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Sculptures and Paintings Explore Concept of Race


The most eye-catching creation among the drawings, oil paintings and sculptures at the Art Station studio was constructed of gold-painted jeans wrapped around each other.

Six pairs of jeans were stuffed with newspaper, starched and held together with safety pins, said its creator Noelle Raffy, 18.

Raffy wasn't the only busy artist, however.

The art school bustled with 13 students--teenagers and adults alike--preparing projects for an exhibition sponsored by the Art Share Los Angeles organization in downtown Los Angeles on May 13.

"They've been working three months, some tirelessly, others lazily," joked director Gregory Mansi.

All of the works were inspired by the concept of race, he said.

"I wanted to see what kids do visually when you throw a word like that at them," Mansi said. "Race is real topical. We're trying to look at this from a positive point of view."

The jeans piece was the first sculpture for Raffy, who said she came up with the idea as a play on words. She looked up race in the dictionary and found a definition referring to the difference in people's genes.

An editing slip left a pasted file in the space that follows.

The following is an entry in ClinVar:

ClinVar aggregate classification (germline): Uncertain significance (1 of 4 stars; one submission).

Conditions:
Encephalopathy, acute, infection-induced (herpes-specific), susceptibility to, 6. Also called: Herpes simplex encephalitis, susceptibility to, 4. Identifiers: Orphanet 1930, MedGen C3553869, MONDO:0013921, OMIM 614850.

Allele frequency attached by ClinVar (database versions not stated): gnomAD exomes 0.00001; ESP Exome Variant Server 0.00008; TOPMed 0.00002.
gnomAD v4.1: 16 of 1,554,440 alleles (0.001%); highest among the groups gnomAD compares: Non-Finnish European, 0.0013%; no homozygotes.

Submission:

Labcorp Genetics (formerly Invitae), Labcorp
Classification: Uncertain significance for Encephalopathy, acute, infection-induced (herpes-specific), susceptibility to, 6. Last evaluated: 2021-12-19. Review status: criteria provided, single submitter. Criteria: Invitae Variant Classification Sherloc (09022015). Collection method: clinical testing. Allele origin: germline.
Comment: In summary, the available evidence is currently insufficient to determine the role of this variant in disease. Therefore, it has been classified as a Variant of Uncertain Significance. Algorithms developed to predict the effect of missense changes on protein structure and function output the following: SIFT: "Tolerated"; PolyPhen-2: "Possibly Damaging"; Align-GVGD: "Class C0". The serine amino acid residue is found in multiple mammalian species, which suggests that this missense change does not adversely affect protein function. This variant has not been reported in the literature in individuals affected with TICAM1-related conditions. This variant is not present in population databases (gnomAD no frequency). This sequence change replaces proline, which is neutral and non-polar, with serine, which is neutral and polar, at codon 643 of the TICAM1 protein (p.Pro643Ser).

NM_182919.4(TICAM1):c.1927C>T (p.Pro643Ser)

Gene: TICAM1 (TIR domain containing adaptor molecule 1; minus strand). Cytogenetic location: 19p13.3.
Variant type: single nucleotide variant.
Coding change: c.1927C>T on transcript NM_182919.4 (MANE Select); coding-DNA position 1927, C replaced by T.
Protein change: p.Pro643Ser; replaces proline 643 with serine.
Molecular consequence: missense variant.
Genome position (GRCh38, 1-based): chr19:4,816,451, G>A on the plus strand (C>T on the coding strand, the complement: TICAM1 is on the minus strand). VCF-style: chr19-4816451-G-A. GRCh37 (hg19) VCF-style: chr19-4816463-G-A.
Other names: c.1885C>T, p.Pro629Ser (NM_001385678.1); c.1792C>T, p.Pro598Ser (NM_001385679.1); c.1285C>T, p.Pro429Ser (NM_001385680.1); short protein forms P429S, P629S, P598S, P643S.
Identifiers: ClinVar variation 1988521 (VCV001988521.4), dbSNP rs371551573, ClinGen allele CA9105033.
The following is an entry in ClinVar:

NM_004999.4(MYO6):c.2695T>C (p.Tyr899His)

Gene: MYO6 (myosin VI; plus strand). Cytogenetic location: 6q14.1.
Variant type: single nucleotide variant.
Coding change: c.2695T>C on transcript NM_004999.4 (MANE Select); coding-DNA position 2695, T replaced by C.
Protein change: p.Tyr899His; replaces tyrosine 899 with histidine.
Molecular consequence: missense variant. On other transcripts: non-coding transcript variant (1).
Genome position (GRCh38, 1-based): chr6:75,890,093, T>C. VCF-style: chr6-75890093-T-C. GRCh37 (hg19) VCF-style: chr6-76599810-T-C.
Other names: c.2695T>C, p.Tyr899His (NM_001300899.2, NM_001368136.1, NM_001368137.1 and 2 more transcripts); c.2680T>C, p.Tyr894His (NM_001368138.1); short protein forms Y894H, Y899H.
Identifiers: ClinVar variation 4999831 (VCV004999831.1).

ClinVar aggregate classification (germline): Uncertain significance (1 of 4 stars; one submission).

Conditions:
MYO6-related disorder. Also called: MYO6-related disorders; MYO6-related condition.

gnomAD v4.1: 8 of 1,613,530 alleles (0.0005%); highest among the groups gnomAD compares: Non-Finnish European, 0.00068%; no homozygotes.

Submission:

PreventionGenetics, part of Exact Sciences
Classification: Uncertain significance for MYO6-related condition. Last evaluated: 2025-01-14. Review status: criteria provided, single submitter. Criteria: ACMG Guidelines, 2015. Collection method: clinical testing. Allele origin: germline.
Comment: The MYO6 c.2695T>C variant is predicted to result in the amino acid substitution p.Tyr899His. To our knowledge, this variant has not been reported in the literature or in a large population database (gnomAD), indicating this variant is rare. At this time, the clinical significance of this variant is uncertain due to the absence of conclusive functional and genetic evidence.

"I took it literally and made a sculpture with jeans," said Raffy, of Granada Hills.

Joy Liu presented an oil painting of people sprinting down a blood-red racetrack above a city. She said it was inspired by her high school track team experiences where competition often made people treat each other badly.

"We're all running the same race and segregated by the same lines," said Liu, 17, of Northridge.

For many students, it was the first time they had entered an exhibition--an experience that was important for young artists who want to build portfolios and go to art schools, Mansi said.

"Art is not just technique, but also learning how to professionally install or present a work," he said.

Some students were also parents who attend classes with their children. Carrie Sorosky, 40, said she is taking a drawing class and her 9-year-old son is studying cartooning.

"My son started here first. He kept bugging me to come with him," she said. "I would never have considered taking art classes. Now I'm as addicted to it as him."

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